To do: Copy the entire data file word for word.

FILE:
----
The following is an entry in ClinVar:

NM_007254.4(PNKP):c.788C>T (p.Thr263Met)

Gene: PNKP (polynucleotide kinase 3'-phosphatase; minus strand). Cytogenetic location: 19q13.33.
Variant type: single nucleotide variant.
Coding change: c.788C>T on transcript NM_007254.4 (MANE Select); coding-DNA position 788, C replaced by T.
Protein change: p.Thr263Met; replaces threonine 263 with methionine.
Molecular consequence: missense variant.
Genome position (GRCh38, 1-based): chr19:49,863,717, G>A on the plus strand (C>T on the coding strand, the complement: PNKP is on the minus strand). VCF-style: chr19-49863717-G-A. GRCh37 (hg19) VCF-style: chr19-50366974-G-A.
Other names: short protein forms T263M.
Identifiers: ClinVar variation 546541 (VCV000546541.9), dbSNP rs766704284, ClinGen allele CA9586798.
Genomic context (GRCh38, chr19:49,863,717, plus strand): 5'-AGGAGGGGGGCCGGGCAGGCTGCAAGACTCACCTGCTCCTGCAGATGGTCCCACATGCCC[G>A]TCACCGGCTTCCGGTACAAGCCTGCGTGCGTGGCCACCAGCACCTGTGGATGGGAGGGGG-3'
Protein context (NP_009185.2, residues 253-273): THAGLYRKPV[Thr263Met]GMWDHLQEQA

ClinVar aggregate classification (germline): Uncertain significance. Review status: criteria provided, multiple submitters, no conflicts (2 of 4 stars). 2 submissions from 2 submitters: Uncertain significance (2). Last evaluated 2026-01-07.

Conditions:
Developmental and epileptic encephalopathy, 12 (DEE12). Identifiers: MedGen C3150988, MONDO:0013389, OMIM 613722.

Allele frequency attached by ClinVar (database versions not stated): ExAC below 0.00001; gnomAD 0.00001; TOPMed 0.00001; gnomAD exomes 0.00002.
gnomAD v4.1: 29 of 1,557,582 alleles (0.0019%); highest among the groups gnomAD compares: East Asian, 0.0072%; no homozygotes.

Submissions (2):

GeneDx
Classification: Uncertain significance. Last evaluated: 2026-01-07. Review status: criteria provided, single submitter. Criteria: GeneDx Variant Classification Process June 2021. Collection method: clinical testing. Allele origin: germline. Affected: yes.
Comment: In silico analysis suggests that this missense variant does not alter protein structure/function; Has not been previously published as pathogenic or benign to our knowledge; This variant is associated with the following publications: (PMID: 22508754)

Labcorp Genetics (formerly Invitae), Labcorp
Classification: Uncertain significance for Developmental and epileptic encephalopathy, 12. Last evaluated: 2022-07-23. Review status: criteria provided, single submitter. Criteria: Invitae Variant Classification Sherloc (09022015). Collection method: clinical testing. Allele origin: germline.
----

The following is an entry in ClinVar:

NM_007254.4(PNKP):c.788C>T (p.Thr263Met)

Gene: PNKP (polynucleotide kinase 3'-phosphatase; minus strand). Cytogenetic location: 19q13.33.
Variant type: single nucleotide variant.
Coding change: c.788C>T on transcript NM_007254.4 (MANE Select); coding-DNA position 788, C replaced by T.
Protein change: p.Thr263Met; replaces threonine 263 with methionine.
Molecular consequence: missense variant.
Genome position (GRCh38, 1-based): chr19:49,863,717, G>A on the plus strand (C>T on the coding strand, the complement: PNKP is on the minus strand). VCF-style: chr19-49863717-G-A. GRCh37 (hg19) VCF-style: chr19-50366974-G-A.
Other names: short protein forms T263M.
Identifiers: ClinVar variation 546541 (VCV000546541.9), dbSNP rs766704284, ClinGen allele CA9586798.
Genomic context (GRCh38, chr19:49,863,717, plus strand): 5'-AGGAGGGGGGCCGGGCAGGCTGCAAGACTCACCTGCTCCTGCAGATGGTCCCACATGCCC[G>A]TCACCGGCTTCCGGTACAAGCCTGCGTGCGTGGCCACCAGCACCTGTGGATGGGAGGGGG-3'
Protein context (NP_009185.2, residues 253-273): THAGLYRKPV[Thr263Met]GMWDHLQEQA

ClinVar aggregate classification (germline): Uncertain significance. Review status: criteria provided, multiple submitters, no conflicts (2 of 4 stars). 2 submissions from 2 submitters: Uncertain significance (2). Last evaluated 2026-01-07.

Conditions:
Developmental and epileptic encephalopathy, 12 (DEE12). Identifiers: MedGen C3150988, MONDO:0013389, OMIM 613722.

Allele frequency attached by ClinVar (database versions not stated): ExAC below 0.00001; gnomAD 0.00001; TOPMed 0.00001; gnomAD exomes 0.00002.
gnomAD v4.1: 29 of 1,557,582 alleles (0.0019%); highest among the groups gnomAD compares: East Asian, 0.0072%; no homozygotes.

Submissions (2):

GeneDx
Classification: Uncertain significance. Last evaluated: 2026-01-07. Review status: criteria provided, single submitter. Criteria: GeneDx Variant Classification Process June 2021. Collection method: clinical testing. Allele origin: germline. Affected: yes.
Comment: In silico analysis suggests that this missense variant does not alter protein structure/function; Has not been previously published as pathogenic or benign to our knowledge; This variant is associated with the following publications: (PMID: 22508754)

Labcorp Genetics (formerly Invitae), Labcorp
Classification: Uncertain significance for Developmental and epileptic encephalopathy, 12. Last evaluated: 2022-07-23. Review status: criteria provided, single submitter. Criteria: Invitae Variant Classification Sherloc (09022015). Collection method: clinical testing. Allele origin: germline.